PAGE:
Another Blow to Conditional Payment Clauses

Another court has struck subcontract clauses that attempt to condition the subcontractor's right to payment upon the general contractor's receipt of payment from the owner. The high court of New York refused to enforce so-called "pay-if-paid" clauses in a 1995 decision, and several states passed legislation outlawing the clauses. Now, California has followed suit in a recent decision by the California Supreme Court holding that conditional payment clauses are void as against public policy. Wm. R. Clarke Corp. v. Safeco Ins. Co. of America (1997) 15 Cal.4th 882 [64 Cal.Rptr.2d 578].


Conditional payment clauses have become a popular tool used by prime contractors to shift to subcontractors the risk of the owner's insolvency or non-payment. These clauses go beyond language governing the mere timing of the payment, and provide that receipt of payment from the owner is a "condition precedent" to the prime contractor's obligation to pay subcontractors. In other words, conditional payment clauses attempt to provide that if the owner never pays the prime contractor, then the prime contractor never has to pay the subcontractors. These clauses are now typical in custom subcontracts developed by many general contractors, and are making their way into industry- drafted subcontract forms. The AGC of California, for example, includes a "pay-if-paid" clause in its Long Form Standard Subcontract.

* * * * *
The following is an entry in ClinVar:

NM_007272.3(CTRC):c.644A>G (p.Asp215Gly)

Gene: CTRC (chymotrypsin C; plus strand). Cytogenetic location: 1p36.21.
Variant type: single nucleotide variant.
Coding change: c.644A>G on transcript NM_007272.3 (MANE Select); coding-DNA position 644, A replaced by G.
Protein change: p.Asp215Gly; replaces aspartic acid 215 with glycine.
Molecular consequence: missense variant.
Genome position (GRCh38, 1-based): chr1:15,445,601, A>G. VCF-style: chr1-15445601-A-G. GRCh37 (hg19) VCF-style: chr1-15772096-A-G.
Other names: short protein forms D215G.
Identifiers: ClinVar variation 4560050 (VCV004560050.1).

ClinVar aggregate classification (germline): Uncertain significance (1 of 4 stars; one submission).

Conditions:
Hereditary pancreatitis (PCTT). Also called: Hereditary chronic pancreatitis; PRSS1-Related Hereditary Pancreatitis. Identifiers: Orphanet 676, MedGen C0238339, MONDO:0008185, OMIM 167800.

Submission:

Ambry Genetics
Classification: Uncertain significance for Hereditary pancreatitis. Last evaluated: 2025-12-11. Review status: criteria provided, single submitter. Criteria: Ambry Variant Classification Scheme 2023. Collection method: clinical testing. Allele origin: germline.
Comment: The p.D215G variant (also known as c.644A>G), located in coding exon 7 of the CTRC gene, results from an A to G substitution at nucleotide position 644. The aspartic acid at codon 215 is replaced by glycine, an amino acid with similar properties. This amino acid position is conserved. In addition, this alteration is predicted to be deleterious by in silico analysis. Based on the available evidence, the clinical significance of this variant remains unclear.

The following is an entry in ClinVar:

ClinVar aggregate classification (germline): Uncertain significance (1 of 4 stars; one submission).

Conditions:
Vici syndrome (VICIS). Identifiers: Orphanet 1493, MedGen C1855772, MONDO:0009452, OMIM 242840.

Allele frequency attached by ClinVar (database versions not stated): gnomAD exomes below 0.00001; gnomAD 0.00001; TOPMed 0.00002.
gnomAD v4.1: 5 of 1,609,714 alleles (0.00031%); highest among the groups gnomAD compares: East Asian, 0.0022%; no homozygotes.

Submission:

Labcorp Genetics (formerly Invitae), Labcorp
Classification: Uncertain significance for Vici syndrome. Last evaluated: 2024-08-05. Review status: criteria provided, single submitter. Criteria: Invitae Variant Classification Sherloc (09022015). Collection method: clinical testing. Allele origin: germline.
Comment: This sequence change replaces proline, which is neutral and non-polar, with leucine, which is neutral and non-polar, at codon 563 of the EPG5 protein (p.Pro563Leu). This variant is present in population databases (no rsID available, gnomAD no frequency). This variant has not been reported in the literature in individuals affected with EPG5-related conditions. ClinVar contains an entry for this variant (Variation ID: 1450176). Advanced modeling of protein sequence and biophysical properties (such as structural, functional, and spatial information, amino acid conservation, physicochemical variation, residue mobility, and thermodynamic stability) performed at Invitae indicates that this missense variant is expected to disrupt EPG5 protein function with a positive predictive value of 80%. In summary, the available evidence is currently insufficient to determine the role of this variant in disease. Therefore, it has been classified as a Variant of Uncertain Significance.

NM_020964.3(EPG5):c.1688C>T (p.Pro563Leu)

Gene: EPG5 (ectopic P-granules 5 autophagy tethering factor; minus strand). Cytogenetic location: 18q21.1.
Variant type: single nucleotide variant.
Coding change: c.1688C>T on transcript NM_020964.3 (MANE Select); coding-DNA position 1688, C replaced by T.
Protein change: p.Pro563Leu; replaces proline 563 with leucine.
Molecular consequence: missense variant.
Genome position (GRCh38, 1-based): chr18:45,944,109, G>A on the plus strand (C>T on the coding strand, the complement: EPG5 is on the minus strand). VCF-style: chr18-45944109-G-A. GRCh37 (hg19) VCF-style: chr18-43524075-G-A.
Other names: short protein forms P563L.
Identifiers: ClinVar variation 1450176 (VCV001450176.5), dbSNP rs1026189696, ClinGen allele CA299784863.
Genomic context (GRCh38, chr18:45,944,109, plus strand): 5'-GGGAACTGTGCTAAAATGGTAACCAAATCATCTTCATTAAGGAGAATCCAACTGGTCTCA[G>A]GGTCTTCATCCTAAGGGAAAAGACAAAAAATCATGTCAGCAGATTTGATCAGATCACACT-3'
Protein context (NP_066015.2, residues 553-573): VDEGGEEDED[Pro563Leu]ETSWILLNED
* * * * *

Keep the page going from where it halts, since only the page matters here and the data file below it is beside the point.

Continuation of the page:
Conditional payment clauses are controversial, and have been under attack by subcontractor groups. Several states, including Illinois, North Carolina, and Wisconsin, have passed legislation declaring conditional payment clauses unenforceable. See, e.g., 770 Ill. Comp. Stat. Ann. 60/21; N.C. Gen. Stat. § 22C-2 (1991); Wis. Stat. § 779.135. New York state's highest court struck down conditional payment clauses as violating public policy. West-Fair Elec. Contractors v. Aetna Casualty & Surety Co., (1995) 87 N.Y. 2d 148, 157 [661 N.E. 2d 967, 971; 638 N.Y.S. 2d 394, 398]. A bill was introduced last year in California to abrogate conditional payment clauses, but failed to garner the necessary support. In a 4-3 split decision, the California Supreme Court has done what the legislature could not, ruling "that a general contractor's liability to a subcontractor for work performed may not be made contingent on the owner's payment to the general contractor." Clarke v. Safeco, supra, 64 Cal.Rptr.2d at 587.


The Clarke case arose out of a commercial building project in Los Angeles. The contracts between the general contractor and the subcontractors contained true "pay-if-paid" clauses, which read, in part: "Receipt of funds by contractor from owner is a condition precedent to the contractor's obligation to pay subcontractor under this agreement, regardless of the reason for owner's non-payment, whether attributable to the fault of the owner, contractor, subcontractor, or due to any other cause."

The owner required the general contractor to obtain a labor and materials payment bond, and Safeco Insurance Company was the surety on that bond. During the course of construction, the owner became insolvent and stopped making payments to the general contractor. Relying on the conditional payment language in the subcontracts, the general contractor stopped paying the subcontractors. The subcontractors filed mechanic's liens and sought to enforce claims against the payment bond.

In defense of the payment bond claims, Safeco argued that its obligation, as surety, was coextensive with the obligation of the general contractor. The conditional payment clauses in the subcontracts provided on their face that the general contractor did not owe the subcontractors funds that were not paid by the owner. Until the condition -- the owner's payment to the general contractor -- was satisfied, neither Safeco nor the general contractor was responsible to pay the subcontractors, Safeco argued.